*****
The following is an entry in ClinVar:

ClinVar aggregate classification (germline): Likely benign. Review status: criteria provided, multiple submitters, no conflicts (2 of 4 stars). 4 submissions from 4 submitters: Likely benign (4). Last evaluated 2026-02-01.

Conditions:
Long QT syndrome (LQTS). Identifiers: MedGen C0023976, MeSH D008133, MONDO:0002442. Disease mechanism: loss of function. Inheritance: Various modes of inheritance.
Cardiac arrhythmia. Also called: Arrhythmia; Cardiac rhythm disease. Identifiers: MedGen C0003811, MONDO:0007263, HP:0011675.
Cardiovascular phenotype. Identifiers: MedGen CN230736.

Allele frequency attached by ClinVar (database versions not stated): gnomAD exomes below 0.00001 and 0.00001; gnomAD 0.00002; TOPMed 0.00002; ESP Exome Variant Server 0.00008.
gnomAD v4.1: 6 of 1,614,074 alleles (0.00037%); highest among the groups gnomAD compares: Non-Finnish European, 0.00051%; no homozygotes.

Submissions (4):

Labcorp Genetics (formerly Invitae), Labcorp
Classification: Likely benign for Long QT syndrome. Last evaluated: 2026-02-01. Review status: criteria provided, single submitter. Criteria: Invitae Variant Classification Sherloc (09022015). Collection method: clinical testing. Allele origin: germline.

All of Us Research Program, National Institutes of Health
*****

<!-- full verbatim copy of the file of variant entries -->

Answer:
The following is an entry in ClinVar:

ClinVar aggregate classification (germline): Likely benign. Review status: criteria provided, multiple submitters, no conflicts (2 of 4 stars). 4 submissions from 4 submitters: Likely benign (4). Last evaluated 2026-02-01.

Conditions:
Long QT syndrome (LQTS). Identifiers: MedGen C0023976, MeSH D008133, MONDO:0002442. Disease mechanism: loss of function. Inheritance: Various modes of inheritance.
Cardiac arrhythmia. Also called: Arrhythmia; Cardiac rhythm disease. Identifiers: MedGen C0003811, MONDO:0007263, HP:0011675.
Cardiovascular phenotype. Identifiers: MedGen CN230736.

Allele frequency attached by ClinVar (database versions not stated): gnomAD exomes below 0.00001 and 0.00001; gnomAD 0.00002; TOPMed 0.00002; ESP Exome Variant Server 0.00008.
gnomAD v4.1: 6 of 1,614,074 alleles (0.00037%); highest among the groups gnomAD compares: Non-Finnish European, 0.00051%; no homozygotes.

Submissions (4):

Labcorp Genetics (formerly Invitae), Labcorp
Classification: Likely benign for Long QT syndrome. Last evaluated: 2026-02-01. Review status: criteria provided, single submitter. Criteria: Invitae Variant Classification Sherloc (09022015). Collection method: clinical testing. Allele origin: germline.

All of Us Research Program, National Institutes of Health